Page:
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The EPA’s Clean Power Plan and Its Effects on Southwestern Pennsylvania

Hillary Cox, Duquesne University

On June 2, 2014, the U.S. Environmental Protection Agency (EPA) proposed the Clean Power Plan under the authority of the Clean Air Act Section III(d) and President Obama's Climate Action Plan. The general goal of the Clean Power Plan is to lower the carbon intensity that results from power generation in the United States. The Clean Power Plan proposes state-specific, rate-based goals for cutting the carbon emissions originating from the power sector. It also provides guidelines for states as they individually develop state-specific plans for curtailing greenhouse gas emissions.

The Clean Power Plan attempts to halt the planet's race towards life-devastating carbon dioxide levels by setting specific ultimate goals for each state to meet individually. The Clean Power Plan's call for a reduction in carbon dioxide emissions will undoubtedly impact Pennsylvania's coal industry. By using testimony collected at the EPA's Public Hearings, held in Pittsburgh, this article will explore some of the anticipated consequences and results that the imposition of the Clean Power Plan will have on Southwestern Pennsylvania. The article examines the sentiments of coal miners and concerned environmentalists alike, as well as the effects the plan will have on the energy grid and the energy industry here in southwestern Pennsylvania.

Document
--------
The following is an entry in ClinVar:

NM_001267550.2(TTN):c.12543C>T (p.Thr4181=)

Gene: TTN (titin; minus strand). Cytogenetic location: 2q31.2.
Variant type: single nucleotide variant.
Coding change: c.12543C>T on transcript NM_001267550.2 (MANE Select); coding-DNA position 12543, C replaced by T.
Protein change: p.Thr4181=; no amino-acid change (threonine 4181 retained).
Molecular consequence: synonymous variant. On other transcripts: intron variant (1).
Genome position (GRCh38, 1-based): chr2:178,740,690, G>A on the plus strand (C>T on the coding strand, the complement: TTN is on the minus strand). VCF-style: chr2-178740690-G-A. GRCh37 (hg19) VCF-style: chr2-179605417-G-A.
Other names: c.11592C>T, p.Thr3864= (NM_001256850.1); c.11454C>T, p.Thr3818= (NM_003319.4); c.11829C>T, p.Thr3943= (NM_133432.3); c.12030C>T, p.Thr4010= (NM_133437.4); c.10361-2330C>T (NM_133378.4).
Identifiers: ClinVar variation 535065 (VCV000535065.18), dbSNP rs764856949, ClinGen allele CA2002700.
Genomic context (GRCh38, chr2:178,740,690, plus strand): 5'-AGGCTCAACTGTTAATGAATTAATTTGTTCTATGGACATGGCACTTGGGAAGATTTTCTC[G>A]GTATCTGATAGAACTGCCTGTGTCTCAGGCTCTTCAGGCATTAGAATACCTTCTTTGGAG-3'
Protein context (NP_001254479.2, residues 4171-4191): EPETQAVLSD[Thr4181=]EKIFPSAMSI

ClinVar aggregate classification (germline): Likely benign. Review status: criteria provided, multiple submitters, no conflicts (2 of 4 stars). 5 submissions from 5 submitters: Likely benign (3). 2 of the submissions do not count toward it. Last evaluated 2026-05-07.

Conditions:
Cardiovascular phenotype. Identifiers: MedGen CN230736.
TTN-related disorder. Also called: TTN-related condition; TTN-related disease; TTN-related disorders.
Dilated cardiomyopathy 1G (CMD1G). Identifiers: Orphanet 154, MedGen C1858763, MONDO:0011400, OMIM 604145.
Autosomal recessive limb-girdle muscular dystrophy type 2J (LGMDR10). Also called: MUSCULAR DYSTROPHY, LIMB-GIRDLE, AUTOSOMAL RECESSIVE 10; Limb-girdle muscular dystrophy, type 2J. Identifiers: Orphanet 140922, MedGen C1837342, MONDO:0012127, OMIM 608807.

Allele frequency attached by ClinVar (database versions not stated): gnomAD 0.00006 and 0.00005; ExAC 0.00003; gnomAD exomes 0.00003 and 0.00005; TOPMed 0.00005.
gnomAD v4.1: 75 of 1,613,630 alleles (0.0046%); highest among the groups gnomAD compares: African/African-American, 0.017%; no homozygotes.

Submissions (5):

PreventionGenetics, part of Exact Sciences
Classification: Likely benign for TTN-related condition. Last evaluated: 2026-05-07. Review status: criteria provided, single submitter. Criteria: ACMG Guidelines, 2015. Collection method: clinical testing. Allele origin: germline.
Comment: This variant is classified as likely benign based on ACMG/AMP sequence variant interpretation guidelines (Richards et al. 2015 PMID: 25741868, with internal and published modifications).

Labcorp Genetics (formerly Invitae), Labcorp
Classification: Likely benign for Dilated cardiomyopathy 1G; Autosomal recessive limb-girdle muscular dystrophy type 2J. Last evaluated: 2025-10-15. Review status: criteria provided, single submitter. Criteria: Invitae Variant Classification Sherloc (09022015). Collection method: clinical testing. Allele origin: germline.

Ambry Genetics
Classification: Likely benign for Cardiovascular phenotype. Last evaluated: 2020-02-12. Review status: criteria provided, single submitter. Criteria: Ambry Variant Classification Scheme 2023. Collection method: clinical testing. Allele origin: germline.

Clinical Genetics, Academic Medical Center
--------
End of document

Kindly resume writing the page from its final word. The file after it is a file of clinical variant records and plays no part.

The implications that the Clean Power Act will have on the economy as a whole cannot be ignored, and that is why each state should be required to submit an in depth description of its strategy for helping displaced employees find an alternative way to make a living.